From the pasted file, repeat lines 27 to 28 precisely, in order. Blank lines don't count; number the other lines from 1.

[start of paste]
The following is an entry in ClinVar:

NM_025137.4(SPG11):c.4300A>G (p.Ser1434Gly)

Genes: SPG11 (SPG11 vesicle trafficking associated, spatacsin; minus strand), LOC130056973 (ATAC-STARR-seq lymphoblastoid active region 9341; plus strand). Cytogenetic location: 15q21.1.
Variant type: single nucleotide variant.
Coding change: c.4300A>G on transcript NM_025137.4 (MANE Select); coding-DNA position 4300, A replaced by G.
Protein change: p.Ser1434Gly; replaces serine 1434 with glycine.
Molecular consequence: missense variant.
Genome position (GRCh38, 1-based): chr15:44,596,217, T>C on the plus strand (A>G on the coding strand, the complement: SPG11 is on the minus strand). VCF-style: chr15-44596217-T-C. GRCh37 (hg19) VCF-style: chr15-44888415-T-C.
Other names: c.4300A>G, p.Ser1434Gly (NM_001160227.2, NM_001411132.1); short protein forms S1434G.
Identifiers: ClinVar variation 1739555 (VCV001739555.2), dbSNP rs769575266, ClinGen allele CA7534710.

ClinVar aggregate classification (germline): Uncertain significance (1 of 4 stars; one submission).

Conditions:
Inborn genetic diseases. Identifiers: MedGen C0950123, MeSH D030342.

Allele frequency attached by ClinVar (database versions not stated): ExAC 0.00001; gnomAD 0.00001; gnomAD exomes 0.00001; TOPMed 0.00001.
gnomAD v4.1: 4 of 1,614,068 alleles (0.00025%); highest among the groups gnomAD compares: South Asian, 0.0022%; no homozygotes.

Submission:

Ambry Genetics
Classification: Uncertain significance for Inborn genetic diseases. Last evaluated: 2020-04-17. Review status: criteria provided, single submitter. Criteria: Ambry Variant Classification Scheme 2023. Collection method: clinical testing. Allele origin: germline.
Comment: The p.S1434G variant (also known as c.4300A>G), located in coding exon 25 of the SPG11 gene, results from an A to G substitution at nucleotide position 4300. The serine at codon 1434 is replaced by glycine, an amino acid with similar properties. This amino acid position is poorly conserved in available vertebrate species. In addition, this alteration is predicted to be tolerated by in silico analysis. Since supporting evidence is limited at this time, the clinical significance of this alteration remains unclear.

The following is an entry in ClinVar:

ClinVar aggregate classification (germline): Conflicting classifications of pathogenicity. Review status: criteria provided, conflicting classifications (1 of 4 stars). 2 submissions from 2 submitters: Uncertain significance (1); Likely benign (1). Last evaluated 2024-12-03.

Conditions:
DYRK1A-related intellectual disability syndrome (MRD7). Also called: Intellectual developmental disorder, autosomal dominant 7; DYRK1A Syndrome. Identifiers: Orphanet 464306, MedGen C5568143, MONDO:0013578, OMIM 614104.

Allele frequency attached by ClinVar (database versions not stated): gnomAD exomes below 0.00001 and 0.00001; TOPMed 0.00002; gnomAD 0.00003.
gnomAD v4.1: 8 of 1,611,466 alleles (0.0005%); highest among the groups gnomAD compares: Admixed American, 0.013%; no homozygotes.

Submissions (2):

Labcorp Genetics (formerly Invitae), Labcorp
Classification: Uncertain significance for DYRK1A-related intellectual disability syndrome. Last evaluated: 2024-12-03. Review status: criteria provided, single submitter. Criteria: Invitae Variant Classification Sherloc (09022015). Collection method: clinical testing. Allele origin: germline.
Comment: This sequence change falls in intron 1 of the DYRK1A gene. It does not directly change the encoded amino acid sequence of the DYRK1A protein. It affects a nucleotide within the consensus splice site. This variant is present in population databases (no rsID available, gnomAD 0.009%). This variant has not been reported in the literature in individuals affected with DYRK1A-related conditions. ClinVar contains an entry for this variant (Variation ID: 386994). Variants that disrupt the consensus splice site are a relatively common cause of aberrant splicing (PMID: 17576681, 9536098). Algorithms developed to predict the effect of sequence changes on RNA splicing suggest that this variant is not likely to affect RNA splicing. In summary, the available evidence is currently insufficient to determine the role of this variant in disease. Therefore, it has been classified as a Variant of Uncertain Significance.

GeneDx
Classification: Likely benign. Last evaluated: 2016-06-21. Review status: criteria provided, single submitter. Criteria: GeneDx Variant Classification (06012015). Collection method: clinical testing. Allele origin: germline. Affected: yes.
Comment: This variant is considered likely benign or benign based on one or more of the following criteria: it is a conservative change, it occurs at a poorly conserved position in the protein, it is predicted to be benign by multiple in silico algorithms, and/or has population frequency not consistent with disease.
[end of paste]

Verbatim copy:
Labcorp Genetics (formerly Invitae), Labcorp
Classification: Uncertain significance for DYRK1A-related intellectual disability syndrome. Last evaluated: 2024-12-03. Review status: criteria provided, single submitter. Criteria: Invitae Variant Classification Sherloc (09022015). Collection method: clinical testing. Allele origin: germline.